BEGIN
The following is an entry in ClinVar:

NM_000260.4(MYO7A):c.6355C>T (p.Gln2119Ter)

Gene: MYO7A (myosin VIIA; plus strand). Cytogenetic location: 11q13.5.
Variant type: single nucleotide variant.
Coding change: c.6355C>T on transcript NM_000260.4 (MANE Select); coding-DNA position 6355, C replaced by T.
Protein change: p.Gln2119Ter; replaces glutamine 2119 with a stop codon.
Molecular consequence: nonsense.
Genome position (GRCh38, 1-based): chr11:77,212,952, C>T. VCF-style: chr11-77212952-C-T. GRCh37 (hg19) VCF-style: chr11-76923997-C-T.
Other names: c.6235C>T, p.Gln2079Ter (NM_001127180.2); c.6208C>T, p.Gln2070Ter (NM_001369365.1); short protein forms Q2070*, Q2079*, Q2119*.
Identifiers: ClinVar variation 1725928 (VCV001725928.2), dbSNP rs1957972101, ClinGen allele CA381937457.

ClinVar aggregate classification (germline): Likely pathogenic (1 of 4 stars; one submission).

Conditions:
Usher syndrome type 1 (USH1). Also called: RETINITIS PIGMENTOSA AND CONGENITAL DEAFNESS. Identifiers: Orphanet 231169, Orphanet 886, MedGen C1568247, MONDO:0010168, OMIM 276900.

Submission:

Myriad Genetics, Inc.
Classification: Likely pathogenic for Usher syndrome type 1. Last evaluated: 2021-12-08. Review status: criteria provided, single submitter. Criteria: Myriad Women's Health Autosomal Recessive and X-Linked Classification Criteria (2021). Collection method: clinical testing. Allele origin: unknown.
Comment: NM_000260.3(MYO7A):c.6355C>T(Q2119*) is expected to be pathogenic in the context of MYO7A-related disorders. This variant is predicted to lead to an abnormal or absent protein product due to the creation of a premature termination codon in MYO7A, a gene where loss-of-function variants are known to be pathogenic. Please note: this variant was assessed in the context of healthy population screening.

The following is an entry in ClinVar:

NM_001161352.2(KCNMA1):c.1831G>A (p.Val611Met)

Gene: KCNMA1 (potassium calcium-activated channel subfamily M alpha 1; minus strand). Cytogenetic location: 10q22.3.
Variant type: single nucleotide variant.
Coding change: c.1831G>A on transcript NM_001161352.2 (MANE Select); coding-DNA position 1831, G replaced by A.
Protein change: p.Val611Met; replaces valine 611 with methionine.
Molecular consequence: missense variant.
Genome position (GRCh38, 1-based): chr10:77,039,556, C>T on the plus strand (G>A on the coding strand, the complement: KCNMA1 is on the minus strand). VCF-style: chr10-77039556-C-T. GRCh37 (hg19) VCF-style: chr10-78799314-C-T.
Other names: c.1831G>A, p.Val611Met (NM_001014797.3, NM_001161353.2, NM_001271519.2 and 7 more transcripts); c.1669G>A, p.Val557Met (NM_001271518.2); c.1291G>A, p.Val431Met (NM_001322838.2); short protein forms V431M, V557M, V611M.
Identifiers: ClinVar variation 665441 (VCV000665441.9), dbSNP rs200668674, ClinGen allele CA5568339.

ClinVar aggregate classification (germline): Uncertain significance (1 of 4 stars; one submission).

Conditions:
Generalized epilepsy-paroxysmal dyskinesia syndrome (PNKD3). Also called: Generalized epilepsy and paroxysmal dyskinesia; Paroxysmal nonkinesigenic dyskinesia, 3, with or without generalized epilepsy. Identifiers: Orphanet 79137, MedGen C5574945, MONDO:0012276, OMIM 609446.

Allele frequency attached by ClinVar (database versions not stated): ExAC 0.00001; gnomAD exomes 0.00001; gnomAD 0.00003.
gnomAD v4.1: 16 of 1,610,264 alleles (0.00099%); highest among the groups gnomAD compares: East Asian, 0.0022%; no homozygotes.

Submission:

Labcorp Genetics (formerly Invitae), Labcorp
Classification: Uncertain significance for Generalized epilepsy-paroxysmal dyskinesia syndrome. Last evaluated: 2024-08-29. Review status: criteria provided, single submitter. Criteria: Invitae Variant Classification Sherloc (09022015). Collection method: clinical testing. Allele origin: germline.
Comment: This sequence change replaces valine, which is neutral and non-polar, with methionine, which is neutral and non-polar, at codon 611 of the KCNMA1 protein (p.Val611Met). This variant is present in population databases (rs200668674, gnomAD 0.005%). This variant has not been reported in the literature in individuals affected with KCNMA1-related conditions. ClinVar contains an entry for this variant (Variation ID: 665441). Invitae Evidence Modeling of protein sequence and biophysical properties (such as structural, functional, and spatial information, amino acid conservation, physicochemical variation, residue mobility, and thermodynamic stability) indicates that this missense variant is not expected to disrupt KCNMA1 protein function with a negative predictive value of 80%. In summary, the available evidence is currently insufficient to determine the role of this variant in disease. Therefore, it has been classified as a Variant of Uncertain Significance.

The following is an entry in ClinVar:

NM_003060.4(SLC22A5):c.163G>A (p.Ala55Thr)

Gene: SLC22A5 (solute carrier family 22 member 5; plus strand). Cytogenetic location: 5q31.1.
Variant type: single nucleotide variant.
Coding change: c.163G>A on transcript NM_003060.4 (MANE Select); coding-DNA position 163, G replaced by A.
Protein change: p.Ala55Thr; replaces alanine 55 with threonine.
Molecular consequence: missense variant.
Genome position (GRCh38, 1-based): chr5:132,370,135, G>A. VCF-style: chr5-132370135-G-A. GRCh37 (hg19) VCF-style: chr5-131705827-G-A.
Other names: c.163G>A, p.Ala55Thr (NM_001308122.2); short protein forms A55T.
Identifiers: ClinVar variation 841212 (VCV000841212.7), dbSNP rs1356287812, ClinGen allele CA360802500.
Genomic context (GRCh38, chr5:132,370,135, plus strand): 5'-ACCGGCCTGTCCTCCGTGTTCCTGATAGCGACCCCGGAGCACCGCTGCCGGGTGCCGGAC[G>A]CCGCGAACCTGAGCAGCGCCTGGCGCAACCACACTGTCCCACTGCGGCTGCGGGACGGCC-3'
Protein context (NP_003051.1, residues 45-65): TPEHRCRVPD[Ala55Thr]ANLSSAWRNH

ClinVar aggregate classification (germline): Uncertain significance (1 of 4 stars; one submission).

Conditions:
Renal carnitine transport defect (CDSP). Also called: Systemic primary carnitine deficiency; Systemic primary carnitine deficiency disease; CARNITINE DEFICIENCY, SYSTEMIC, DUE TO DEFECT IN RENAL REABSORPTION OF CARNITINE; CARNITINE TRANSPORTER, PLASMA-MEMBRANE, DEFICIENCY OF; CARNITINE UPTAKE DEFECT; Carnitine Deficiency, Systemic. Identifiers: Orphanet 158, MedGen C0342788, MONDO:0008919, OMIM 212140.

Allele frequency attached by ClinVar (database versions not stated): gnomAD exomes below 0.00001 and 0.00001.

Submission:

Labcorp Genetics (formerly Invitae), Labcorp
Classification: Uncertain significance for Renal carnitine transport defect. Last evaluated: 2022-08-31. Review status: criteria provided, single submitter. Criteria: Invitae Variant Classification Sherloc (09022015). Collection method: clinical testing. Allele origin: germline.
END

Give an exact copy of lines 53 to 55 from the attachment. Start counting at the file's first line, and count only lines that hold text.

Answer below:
Submission:

Labcorp Genetics (formerly Invitae), Labcorp
Classification: Uncertain significance for Renal carnitine transport defect. Last evaluated: 2022-08-31. Review status: criteria provided, single submitter. Criteria: Invitae Variant Classification Sherloc (09022015). Collection method: clinical testing. Allele origin: germline.